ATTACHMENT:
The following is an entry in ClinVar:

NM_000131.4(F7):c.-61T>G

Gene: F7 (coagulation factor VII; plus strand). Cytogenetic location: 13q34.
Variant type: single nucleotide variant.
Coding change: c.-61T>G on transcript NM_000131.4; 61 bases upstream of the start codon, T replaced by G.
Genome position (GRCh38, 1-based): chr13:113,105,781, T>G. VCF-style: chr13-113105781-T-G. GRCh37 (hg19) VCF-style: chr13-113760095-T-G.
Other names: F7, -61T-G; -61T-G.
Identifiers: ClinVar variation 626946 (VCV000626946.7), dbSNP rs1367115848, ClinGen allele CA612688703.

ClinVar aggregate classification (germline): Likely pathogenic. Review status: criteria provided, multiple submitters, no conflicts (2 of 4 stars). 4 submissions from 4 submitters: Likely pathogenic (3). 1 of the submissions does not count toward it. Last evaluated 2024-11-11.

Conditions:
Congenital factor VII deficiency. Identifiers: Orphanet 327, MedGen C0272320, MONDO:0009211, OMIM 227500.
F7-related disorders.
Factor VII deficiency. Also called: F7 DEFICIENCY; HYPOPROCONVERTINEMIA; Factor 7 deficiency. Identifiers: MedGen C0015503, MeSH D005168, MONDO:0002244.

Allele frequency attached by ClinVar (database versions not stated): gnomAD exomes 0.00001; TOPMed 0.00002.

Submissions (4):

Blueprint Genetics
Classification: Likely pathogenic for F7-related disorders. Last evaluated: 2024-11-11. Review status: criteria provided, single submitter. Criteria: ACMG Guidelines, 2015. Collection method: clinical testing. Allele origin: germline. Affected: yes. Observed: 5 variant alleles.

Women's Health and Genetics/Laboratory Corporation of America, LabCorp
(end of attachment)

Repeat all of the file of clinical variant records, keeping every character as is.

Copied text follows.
The following is an entry in ClinVar:

NM_000131.4(F7):c.-61T>G

Gene: F7 (coagulation factor VII; plus strand). Cytogenetic location: 13q34.
Variant type: single nucleotide variant.
Coding change: c.-61T>G on transcript NM_000131.4; 61 bases upstream of the start codon, T replaced by G.
Genome position (GRCh38, 1-based): chr13:113,105,781, T>G. VCF-style: chr13-113105781-T-G. GRCh37 (hg19) VCF-style: chr13-113760095-T-G.
Other names: F7, -61T-G; -61T-G.
Identifiers: ClinVar variation 626946 (VCV000626946.7), dbSNP rs1367115848, ClinGen allele CA612688703.

ClinVar aggregate classification (germline): Likely pathogenic. Review status: criteria provided, multiple submitters, no conflicts (2 of 4 stars). 4 submissions from 4 submitters: Likely pathogenic (3). 1 of the submissions does not count toward it. Last evaluated 2024-11-11.

Conditions:
Congenital factor VII deficiency. Identifiers: Orphanet 327, MedGen C0272320, MONDO:0009211, OMIM 227500.
F7-related disorders.
Factor VII deficiency. Also called: F7 DEFICIENCY; HYPOPROCONVERTINEMIA; Factor 7 deficiency. Identifiers: MedGen C0015503, MeSH D005168, MONDO:0002244.

Allele frequency attached by ClinVar (database versions not stated): gnomAD exomes 0.00001; TOPMed 0.00002.

Submissions (4):

Blueprint Genetics
Classification: Likely pathogenic for F7-related disorders. Last evaluated: 2024-11-11. Review status: criteria provided, single submitter. Criteria: ACMG Guidelines, 2015. Collection method: clinical testing. Allele origin: germline. Affected: yes. Observed: 5 variant alleles.

Women's Health and Genetics/Laboratory Corporation of America, LabCorp